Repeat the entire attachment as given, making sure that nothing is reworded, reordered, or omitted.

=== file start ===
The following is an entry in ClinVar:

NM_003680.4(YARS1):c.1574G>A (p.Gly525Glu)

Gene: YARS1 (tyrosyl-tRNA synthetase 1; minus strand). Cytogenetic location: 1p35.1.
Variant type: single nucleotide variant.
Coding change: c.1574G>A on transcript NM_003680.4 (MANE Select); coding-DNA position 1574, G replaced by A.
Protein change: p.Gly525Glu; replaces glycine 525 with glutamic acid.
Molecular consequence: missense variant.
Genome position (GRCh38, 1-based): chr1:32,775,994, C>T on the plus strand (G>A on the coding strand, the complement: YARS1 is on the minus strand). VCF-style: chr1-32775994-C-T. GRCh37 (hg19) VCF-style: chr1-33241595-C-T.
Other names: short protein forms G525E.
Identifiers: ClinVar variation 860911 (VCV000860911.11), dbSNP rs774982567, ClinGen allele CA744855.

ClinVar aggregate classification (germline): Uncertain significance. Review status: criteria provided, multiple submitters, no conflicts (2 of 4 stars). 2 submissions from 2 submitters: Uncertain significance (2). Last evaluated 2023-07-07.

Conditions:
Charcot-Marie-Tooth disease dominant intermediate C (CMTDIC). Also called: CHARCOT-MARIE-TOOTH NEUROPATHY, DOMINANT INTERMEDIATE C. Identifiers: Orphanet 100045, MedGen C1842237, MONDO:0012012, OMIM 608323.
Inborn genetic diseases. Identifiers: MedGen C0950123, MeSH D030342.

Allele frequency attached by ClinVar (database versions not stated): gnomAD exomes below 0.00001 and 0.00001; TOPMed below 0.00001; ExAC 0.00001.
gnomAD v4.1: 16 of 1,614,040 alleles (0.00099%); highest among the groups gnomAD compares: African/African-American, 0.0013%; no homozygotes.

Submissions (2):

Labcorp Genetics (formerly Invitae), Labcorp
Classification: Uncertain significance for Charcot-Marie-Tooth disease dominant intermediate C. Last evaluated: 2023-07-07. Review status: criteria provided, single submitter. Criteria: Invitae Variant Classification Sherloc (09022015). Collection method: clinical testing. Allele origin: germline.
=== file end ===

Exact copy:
The following is an entry in ClinVar:

NM_003680.4(YARS1):c.1574G>A (p.Gly525Glu)

Gene: YARS1 (tyrosyl-tRNA synthetase 1; minus strand). Cytogenetic location: 1p35.1.
Variant type: single nucleotide variant.
Coding change: c.1574G>A on transcript NM_003680.4 (MANE Select); coding-DNA position 1574, G replaced by A.
Protein change: p.Gly525Glu; replaces glycine 525 with glutamic acid.
Molecular consequence: missense variant.
Genome position (GRCh38, 1-based): chr1:32,775,994, C>T on the plus strand (G>A on the coding strand, the complement: YARS1 is on the minus strand). VCF-style: chr1-32775994-C-T. GRCh37 (hg19) VCF-style: chr1-33241595-C-T.
Other names: short protein forms G525E.
Identifiers: ClinVar variation 860911 (VCV000860911.11), dbSNP rs774982567, ClinGen allele CA744855.

ClinVar aggregate classification (germline): Uncertain significance. Review status: criteria provided, multiple submitters, no conflicts (2 of 4 stars). 2 submissions from 2 submitters: Uncertain significance (2). Last evaluated 2023-07-07.

Conditions:
Charcot-Marie-Tooth disease dominant intermediate C (CMTDIC). Also called: CHARCOT-MARIE-TOOTH NEUROPATHY, DOMINANT INTERMEDIATE C. Identifiers: Orphanet 100045, MedGen C1842237, MONDO:0012012, OMIM 608323.
Inborn genetic diseases. Identifiers: MedGen C0950123, MeSH D030342.

Allele frequency attached by ClinVar (database versions not stated): gnomAD exomes below 0.00001 and 0.00001; TOPMed below 0.00001; ExAC 0.00001.
gnomAD v4.1: 16 of 1,614,040 alleles (0.00099%); highest among the groups gnomAD compares: African/African-American, 0.0013%; no homozygotes.

Submissions (2):

Labcorp Genetics (formerly Invitae), Labcorp
Classification: Uncertain significance for Charcot-Marie-Tooth disease dominant intermediate C. Last evaluated: 2023-07-07. Review status: criteria provided, single submitter. Criteria: Invitae Variant Classification Sherloc (09022015). Collection method: clinical testing. Allele origin: germline.